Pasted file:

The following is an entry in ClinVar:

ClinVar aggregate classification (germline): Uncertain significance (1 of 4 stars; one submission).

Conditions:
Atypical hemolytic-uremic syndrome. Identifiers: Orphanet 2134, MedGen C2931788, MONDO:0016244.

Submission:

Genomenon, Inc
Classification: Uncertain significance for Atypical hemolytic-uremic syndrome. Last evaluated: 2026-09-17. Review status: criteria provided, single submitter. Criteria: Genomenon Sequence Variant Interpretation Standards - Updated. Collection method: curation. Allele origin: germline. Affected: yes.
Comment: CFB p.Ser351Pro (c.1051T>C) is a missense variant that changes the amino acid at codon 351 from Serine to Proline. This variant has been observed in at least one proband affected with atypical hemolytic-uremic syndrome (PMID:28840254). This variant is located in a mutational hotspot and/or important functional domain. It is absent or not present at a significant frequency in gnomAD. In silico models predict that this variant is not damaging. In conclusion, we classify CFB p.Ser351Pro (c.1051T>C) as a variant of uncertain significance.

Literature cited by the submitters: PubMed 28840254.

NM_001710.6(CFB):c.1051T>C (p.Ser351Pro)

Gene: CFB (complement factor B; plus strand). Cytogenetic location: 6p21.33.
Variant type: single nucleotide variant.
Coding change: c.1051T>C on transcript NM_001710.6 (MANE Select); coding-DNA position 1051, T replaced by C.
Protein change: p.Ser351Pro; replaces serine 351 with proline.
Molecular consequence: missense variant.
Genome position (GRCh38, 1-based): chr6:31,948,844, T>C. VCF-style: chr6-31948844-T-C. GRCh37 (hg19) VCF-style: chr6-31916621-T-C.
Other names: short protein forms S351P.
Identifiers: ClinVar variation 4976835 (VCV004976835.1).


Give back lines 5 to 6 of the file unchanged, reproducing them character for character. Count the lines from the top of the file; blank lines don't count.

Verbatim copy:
Submission:

Genomenon, Inc